Exploring the Challenges for International Medical Graduates Pursuing Minimally Invasive Surgery Training in the United States and Canada: A Cross-Sectional Analysis

Gustavo Romero-Velez, Jorge Humberto Rodriguez-Quintero, Erin Moran-Atkin, Diego L. Lima, Flavio Malcher, Diego R. Camacho

Research output: Contribution to journalArticlepeer-review

Abstract

Background: International Medical Graduates (IMGs) are an important component of the US healthcare workforce. Prior studies have investigated bias against IMGs during the general surgery residency application in the United States. Minimally invasive surgery (MIS) is a growing field; The MIS fellowship match was established in 2004 and is a competi-tive process with a match rate of 47%. Opportunities for applicants who are non-US citizens are limited by a series of factors that are not related to their professional qualifications. Objectives: The aim of the study was to explore the challenges faced by IMG in the MIS fellowship match. Methods: This is a cross-sectional study analyzing the minimally invasive surgery application requirements of all the programs listed in the Fellowship Council. Individual program requirements were collected into a database and a descriptive analysis was performed com-paring programs who accept IMGs versus those that do not. Further statistical analysis was performed to explore those differences and associated factors. Results: There were 148 MIS fellowship programs and 187 positions offered during the 2021 match year in the US. Ninety-seven programs (65.5%) were found to accept graduates of foreign medical schools if they were US-citi-zens, whereas only 49 programs (33.1%) were found to accept IMG and sponsor a visa for their training. University affiliated programs (88.9% vs 75.0%, p = 0.04), programs with a general surgery residency (94.4% vs 75.0%, p = 0.003), and older programs (63.0% vs 45.5%, p = 0.04) were more likely to accept IMGs requiring visa sponsorship. Conclusions: There is a significant bias against IMGs in the MIS fellowship match, with a reduced number of positions available based on factors not related to their professional performance or qualifications. Well established programs, university, and residency affiliated programs are more likely to consider these physicians for training.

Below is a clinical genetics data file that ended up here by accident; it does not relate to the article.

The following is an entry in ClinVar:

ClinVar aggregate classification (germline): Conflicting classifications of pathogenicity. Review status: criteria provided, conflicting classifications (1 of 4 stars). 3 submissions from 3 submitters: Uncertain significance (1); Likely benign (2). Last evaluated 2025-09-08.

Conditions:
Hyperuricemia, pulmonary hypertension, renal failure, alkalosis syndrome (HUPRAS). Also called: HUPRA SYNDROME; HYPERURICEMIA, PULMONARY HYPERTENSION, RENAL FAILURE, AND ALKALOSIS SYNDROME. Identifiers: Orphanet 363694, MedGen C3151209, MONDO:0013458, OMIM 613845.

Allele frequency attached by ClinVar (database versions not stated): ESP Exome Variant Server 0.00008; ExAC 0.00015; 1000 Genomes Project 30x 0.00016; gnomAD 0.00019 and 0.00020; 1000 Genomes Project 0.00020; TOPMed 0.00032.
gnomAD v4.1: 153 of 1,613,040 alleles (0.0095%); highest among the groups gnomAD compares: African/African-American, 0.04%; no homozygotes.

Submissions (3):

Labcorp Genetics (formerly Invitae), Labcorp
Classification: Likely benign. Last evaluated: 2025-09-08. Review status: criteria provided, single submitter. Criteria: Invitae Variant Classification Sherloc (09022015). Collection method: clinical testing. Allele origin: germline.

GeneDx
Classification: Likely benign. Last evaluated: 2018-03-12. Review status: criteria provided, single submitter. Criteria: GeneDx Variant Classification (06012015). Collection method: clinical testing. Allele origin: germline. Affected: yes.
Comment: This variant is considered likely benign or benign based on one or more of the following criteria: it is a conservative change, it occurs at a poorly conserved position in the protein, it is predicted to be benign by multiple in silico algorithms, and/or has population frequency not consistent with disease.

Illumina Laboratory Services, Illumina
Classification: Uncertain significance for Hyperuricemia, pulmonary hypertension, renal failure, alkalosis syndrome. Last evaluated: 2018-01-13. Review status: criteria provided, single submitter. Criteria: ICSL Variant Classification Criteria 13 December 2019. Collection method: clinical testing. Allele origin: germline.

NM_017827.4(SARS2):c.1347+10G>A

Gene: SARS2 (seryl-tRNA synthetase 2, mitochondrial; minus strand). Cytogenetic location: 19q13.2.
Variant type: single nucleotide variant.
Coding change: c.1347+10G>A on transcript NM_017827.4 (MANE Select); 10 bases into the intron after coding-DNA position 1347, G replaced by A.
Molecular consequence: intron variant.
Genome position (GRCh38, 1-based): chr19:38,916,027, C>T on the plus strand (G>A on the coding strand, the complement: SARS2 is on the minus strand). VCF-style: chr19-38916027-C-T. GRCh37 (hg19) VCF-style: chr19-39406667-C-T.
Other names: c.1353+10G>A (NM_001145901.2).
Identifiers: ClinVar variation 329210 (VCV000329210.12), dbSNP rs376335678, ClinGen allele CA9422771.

Original languageEnglish (US)
Article numbere2021.00084
JournalJournal of the Society of Laparoendoscopic Surgeons
Volume26
Issue number1
DOIs
StatePublished - Jan 1 2022

Keywords

  • Fellowship match
  • International medical graduates
  • Minimally invasive surgery

ASJC Scopus subject areas

  • Surgery

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